The mathematician G.H. Hardy had a lot to be sorry for. He dedicated his life to maths, a subject of negligible use and little glamour. In 1940, he published A Mathematician’s Apology, in which he defended his profession against precisely these complaints. Maths might not matter, but it was beautiful, it was stimulating and “There is nothing in the world which pleases even famous men . . . quite so much as to discover, or rediscover, a genuine mathematical theorem.”
If only I had read Hardy’s tract when I was studying maths at school. When I emerged as the only pupil to have chosen to combine A Levels in the arts and humanities with A Levels in maths and physics, my friends were wonderstruck. One of them told me that there were “two brains”, an “arts brain” and a “science brain”. Which did I have? It is with deep shame that I confess that I felt safer saying the former, because I had heard that to be science-brained was to be wired like a man.
I like to think that teenage girls today have enough sense and self-confidence to ignore such nonsense. That said, I am struck by how similarly many teenagers define themselves. I have visited a number of schools lately and lost count of how many pupils have told me that they are “arts people”, who want to do something creative with their lives. My suggestion to one girl that maths is highly creative was met with a polite but withering look.
It’s hardly surprising that proposals in the most recent Budget to make maths compulsory until the age of 18 were met with groans. Despite a number of initiatives to get more teenagers — and particularly girls — to take up science, maths continues to languish, unloved. I suspect that the sums aren’t enough. The subject is crying out for justification and context — something along the lines of Hardy’s book, which imaginatively and unexpectedly situates it alongside other disciplines, including creative arts.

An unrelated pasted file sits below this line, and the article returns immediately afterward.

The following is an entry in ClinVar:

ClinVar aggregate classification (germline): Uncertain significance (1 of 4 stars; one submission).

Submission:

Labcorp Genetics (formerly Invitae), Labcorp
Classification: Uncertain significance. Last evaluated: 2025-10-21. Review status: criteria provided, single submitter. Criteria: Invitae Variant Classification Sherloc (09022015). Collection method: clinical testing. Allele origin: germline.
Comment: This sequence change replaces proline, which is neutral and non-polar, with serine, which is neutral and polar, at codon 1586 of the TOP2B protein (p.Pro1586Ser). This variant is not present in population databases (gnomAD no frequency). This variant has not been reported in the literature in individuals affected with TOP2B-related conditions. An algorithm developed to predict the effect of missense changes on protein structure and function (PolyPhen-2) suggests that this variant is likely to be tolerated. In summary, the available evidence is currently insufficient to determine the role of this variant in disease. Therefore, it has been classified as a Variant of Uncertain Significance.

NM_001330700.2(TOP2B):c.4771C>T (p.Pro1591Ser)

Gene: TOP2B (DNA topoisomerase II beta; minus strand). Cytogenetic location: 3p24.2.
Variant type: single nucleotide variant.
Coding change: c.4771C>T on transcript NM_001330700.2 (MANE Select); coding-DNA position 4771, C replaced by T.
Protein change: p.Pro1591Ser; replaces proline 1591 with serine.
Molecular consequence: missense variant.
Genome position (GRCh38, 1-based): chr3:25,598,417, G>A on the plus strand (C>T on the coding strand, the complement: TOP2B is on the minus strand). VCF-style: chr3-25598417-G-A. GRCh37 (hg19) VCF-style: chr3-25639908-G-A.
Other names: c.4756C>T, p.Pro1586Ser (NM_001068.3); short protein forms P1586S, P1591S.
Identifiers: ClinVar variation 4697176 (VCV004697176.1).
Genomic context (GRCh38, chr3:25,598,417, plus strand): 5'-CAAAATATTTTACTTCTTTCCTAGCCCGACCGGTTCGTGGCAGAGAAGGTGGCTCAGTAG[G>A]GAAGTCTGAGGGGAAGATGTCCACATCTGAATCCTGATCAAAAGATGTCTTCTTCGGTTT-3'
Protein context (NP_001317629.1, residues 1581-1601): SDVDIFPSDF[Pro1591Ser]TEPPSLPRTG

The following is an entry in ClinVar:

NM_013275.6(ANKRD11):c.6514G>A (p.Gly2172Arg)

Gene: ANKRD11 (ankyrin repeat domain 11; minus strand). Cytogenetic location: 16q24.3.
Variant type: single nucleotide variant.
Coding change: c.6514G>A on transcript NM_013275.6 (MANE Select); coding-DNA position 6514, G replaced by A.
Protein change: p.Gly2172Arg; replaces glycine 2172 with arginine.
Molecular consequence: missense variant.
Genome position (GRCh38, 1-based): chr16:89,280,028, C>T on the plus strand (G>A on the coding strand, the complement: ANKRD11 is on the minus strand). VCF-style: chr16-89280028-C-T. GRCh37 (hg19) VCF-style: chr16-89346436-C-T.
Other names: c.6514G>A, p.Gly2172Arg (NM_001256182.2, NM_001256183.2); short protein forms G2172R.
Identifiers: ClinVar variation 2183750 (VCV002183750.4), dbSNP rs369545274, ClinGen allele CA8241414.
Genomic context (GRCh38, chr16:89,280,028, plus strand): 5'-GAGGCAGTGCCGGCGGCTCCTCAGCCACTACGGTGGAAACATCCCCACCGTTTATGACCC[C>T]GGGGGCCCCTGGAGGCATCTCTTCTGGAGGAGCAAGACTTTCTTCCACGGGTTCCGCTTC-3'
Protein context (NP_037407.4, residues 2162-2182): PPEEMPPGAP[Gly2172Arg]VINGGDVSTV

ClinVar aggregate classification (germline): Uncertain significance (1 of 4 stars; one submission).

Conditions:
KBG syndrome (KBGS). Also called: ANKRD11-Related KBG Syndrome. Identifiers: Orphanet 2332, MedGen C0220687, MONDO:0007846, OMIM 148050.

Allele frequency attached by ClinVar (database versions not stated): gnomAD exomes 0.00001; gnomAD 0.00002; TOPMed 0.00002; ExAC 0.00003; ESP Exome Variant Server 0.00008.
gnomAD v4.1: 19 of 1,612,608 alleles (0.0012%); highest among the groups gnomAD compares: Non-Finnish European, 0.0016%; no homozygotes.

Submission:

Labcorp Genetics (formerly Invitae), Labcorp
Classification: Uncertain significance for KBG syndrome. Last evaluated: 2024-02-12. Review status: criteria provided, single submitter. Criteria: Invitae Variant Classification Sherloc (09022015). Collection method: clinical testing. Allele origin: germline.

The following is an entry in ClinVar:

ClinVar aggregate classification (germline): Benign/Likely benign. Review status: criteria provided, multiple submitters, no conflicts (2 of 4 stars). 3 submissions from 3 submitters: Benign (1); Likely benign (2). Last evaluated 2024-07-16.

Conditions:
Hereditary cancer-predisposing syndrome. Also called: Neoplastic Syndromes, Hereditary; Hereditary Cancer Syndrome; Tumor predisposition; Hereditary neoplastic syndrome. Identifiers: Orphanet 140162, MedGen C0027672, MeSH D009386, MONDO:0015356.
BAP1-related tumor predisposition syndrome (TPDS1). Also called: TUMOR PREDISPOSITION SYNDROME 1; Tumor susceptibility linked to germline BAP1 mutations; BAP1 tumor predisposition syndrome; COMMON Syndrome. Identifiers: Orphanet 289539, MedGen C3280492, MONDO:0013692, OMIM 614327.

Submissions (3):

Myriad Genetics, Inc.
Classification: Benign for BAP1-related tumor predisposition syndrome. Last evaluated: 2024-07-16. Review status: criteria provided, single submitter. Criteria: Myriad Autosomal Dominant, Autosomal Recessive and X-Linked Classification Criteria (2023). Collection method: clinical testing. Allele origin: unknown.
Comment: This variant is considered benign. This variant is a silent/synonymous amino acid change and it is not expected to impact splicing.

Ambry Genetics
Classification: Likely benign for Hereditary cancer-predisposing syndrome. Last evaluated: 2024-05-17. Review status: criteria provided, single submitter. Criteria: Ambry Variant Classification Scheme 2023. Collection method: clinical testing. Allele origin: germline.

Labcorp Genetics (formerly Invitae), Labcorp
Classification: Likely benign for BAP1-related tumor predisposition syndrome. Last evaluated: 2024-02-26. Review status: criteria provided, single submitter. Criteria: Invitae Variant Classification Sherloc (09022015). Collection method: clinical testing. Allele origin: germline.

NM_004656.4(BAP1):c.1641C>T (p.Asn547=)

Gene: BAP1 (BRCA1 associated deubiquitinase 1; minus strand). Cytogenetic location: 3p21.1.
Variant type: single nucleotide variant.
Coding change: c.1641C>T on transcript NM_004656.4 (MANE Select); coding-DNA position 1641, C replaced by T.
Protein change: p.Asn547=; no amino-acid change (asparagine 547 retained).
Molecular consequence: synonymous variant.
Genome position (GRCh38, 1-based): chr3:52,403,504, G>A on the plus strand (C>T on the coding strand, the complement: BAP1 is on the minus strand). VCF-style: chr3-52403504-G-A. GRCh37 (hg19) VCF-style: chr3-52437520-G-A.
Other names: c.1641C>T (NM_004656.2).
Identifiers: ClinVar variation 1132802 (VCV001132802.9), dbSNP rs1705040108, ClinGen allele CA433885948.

Hardy wasn’t the first or the last mathematician to describe his work in artistic and aesthetic terms. In 1997, Jan Gullberg drew particular attention to “the cultural aspect of mathematics” in the foreword to his Mathematics from the Birth of Numbers.
Hardy’s apology is striking, though, for its boldness. He compared mathematicians to painters and poets as makers of patterns. A painter creates patterns with shapes and colours, a poet with words, a mathematician with ideas. Clearly not immune from the kind of superiority we all feel for our chosen subject, Hardy even argued that a mathematician’s patterns are likely to outlast a poet’s because “ideas wear less with time than words”.
His argument is far from infallible, but certainly succeeds in broadening the discipline beyond its stereotype. From asserting that “mathematicians as a class are not particularly distinguished for general ability or versatility,” he went on to introduce via an anecdote his colleague Bertrand Russell. Anyone familiar with Russell’s work will know that no one put the “math” in polymath quite as he did. His literary, philosophical and political interests make him precisely the kind of figure who might inspire young mathematicians at school.
One is tempted to believe that it’s impossible to picture maths’ dimensions without studying its biography. Studying its biography, moreover, might just give maths a dimension that self-professed “arts people” would find interesting.